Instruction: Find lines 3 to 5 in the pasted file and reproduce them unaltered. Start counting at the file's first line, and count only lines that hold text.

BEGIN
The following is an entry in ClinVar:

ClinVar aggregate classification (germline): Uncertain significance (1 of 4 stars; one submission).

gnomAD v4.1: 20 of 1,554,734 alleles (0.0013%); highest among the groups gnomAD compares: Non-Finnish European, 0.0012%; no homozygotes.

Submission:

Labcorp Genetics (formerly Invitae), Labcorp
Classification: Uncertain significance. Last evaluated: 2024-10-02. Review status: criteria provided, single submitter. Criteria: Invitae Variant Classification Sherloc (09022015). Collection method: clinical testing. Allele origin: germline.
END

gnomAD v4.1: 20 of 1,554,734 alleles (0.0013%); highest among the groups gnomAD compares: Non-Finnish European, 0.0012%; no homozygotes.

Submission:

Labcorp Genetics (formerly Invitae), Labcorp